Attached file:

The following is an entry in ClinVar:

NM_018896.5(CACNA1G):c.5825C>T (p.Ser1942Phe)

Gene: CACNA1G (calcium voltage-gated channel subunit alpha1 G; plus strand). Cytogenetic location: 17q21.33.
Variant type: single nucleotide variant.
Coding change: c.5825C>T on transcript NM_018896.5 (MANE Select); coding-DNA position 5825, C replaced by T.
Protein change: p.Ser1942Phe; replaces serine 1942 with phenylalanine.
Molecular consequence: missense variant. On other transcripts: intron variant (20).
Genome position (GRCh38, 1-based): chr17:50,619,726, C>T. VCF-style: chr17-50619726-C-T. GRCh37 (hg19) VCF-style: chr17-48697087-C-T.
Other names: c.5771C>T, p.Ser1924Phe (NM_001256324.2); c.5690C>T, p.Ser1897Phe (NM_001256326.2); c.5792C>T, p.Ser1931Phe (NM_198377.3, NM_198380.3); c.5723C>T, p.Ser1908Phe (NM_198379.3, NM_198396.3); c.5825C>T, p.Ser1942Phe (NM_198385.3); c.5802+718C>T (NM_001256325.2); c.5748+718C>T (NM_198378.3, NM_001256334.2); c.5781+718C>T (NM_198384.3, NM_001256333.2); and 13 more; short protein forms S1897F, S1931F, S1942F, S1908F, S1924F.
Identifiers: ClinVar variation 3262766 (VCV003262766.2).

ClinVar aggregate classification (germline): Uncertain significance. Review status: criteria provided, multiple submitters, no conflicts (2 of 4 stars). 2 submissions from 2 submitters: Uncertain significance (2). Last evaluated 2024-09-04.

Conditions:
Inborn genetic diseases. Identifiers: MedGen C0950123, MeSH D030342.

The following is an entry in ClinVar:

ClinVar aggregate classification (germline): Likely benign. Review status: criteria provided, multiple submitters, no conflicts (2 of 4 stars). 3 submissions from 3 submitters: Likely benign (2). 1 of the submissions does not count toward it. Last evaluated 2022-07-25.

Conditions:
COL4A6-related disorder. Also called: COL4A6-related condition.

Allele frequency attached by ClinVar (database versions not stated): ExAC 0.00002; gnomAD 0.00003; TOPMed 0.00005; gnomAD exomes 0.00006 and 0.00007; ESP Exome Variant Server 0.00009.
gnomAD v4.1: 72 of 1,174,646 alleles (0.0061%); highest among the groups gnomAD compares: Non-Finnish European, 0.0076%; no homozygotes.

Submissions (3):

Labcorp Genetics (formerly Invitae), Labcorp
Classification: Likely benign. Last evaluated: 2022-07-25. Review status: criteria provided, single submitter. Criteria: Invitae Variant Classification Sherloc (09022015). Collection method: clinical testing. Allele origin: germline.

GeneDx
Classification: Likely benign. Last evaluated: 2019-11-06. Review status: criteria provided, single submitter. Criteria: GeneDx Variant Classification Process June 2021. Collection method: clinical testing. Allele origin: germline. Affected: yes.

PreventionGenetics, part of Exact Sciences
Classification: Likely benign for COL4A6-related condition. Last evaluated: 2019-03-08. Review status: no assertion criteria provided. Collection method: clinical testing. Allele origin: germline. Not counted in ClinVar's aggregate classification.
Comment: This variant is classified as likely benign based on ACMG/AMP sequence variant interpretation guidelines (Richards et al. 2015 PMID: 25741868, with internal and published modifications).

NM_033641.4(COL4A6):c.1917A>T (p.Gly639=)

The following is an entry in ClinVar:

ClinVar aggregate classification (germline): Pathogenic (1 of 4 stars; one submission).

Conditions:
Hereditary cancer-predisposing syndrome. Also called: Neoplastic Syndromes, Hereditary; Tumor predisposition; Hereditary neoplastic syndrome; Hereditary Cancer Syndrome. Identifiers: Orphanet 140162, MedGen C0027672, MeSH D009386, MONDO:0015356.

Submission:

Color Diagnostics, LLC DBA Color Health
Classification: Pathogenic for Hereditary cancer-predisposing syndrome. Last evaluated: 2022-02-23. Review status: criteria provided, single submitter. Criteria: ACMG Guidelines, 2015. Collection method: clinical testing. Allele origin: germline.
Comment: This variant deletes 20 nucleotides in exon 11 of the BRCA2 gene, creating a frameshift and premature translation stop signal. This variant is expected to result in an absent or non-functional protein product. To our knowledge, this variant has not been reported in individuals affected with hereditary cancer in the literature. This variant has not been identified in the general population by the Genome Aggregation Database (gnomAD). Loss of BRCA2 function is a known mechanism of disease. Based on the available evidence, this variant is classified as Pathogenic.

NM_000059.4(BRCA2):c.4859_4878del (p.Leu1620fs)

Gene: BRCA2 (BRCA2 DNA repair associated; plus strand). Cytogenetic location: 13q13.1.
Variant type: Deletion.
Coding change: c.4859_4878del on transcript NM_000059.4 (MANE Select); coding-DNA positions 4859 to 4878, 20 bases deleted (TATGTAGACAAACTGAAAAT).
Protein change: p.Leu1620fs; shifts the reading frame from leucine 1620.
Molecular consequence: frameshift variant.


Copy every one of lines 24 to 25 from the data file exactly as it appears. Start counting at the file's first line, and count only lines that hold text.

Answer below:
Classification: Likely benign. Last evaluated: 2019-11-06. Review status: criteria provided, single submitter. Criteria: GeneDx Variant Classification Process June 2021. Collection method: clinical testing. Allele origin: germline. Affected: yes.

PreventionGenetics, part of Exact Sciences